Mr. Coleman was appointed transportation secretary by President Gerald R. Ford in March 1975, a little more than six months after Ford, who had been vice president, succeeded President Richard M. Nixon after Nixon’s resignation in the Watergate affair. Mr. Coleman, a corporate lawyer with expertise in transportation issues, was on the Pan Am board of directors at the time.

To read full article, go to: https://www.nytimes.com/2017/03/31/us/politics/william-coleman-jr-dies.html?_r=0

The Obamas Return From Cuba in Time to Celebrate Easter Sunday in Historic Virginia Church

ALEXANDRIA, VA — President Obama and his family are celebrating Easter Sunday morning at Alfred Street Baptist Church in Old Town Alexandria, according to TIME magazine and other media reports.  It’s the second year in a row the first family has worshiped at the church on Easter Sunday.

Source: Obamas Celebrate Easter Sunday in Old Town Alexandria…

Virginia Church Awards $2.1 Million Worth of Scholarships to HBCU Bound Students

article by Victor Ochieng via financialjuneteenth.com

T.C. Williams High School in Alexandria, Virginia, hosted thousands of students on Saturday, February 20, 2016, where students were awarded scholarships to the tune of $2.1 million, the biggest ever by Alfred Street Baptist Church. The scholarships are channeled to the students through Historically Black Colleges and Universities.

The beneficiaries of the event, 14th Annual HBCU College Festival, are high school students joining college.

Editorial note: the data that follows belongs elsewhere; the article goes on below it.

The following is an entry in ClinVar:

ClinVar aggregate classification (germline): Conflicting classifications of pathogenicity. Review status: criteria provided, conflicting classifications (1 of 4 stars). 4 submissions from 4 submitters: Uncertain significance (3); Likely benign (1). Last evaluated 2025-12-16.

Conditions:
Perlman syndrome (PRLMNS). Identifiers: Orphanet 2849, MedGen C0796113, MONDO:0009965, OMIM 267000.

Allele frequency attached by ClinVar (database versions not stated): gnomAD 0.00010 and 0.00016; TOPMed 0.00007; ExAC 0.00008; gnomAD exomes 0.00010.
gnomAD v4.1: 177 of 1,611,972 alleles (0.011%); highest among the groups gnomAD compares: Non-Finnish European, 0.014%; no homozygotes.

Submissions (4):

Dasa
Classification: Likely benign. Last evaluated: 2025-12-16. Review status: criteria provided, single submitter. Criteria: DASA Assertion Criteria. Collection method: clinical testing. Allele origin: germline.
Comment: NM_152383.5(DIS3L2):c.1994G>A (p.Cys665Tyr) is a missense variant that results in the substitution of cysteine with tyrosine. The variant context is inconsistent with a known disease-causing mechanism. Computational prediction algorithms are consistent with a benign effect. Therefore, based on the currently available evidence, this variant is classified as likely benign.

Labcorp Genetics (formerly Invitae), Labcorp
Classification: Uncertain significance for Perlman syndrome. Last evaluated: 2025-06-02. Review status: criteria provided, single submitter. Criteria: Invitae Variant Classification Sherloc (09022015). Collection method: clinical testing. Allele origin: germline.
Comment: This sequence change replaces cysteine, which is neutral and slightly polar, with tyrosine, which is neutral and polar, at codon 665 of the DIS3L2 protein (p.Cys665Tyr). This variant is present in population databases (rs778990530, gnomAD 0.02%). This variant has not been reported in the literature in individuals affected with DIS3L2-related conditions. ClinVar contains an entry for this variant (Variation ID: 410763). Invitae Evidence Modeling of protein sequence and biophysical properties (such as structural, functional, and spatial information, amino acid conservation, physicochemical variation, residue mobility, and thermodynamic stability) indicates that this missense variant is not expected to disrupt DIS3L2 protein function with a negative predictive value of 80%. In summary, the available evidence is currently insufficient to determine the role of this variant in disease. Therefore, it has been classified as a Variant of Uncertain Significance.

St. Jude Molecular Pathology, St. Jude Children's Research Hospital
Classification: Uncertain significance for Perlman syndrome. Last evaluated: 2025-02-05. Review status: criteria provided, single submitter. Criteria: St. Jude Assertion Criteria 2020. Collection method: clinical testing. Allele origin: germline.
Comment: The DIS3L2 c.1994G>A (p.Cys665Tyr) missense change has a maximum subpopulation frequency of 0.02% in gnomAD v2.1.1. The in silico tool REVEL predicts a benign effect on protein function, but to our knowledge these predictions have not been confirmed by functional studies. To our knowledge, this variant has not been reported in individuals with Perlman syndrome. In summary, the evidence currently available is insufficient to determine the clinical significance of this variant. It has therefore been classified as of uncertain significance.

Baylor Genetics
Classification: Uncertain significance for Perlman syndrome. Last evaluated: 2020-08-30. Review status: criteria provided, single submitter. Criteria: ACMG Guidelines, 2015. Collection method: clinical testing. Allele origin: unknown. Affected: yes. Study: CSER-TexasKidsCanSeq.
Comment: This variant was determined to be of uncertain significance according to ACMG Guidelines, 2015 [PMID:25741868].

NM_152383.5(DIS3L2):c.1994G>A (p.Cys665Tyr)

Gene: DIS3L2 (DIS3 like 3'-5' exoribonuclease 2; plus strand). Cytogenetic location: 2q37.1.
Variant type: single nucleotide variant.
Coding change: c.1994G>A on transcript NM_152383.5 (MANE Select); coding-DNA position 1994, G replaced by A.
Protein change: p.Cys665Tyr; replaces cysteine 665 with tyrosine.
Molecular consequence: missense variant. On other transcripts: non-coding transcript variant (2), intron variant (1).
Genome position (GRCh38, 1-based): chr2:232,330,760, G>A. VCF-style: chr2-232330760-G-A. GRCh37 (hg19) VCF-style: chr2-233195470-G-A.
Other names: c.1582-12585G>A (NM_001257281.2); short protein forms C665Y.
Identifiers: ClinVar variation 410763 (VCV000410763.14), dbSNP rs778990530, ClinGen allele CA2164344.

The doors opened at 10 a.m., although students and their family members started showing up as early as 7 a.m. A big number of those who graced the event came from Washington D.C., while others came from as far as Alabama, New York, Illinois, Florida, among several other places.

A lot of things went down at the festival, with $41,000 given in waiver for applications and up to 1,000 students getting admitted to different colleges on-site. More than 160 students received scholarships based on merit.

The scholarships saw some students get full rides to different HBCUs. This is just one of the ways through which Alfred Street Baptist Church employs to positively impact the lives of young people, and it’s such a timely event as it comes during the Black History Month.

“Black youth are often stereotyped as uneducated, with no ambition or drive, but events like these dispute the perpetual stereotype of black youth time and time again, as nearly 5,000 youth registered online to attend our college festival,” said Rev. Dr. Howard-John Wesley, pastor of the historic Alfred Street Baptist Church. “Many black youth and their families woke up this past Saturday morning dreaming of a college education and wondering how it would be possible. By noon, of that day, many saw the dreams come to fruition and had answers. God is good and He showed up, and showed out on Saturday.”

The event registered the largest turnout in its history, bringing together more than 3,000 students and members of their family as well as 320 volunteers.

To read more, go to: http://financialjuneteenth.com/virginia-church-awards-2-1-million-worth-scholarships-hbcu-bound-students/

 

Baptist Church in Virginia Pledges $1M to Smithsonian’s National Museum of African American History and Culture

Alfred Street Baptist Church members

Alfred Street Pastor Howard-John Wesley with James McNeil, Board of Trustees, Chair and Pat Johnson, Deacon Chair

Alexandria, VA — In the final days of 2015, Alfred Street Baptist Church (ASBC), one of the nation’s oldest historically African American churches located in Alexandria, Virginia, announced that it is pledging to donate $1 million to the Smithsonian’s new National Museum of African American History and Culture (NMAAHC).

As such, the $1 million donation to the museum is the largest from a faith-based organization to date, thus allowing the church to be designated as a founding donor of the museum.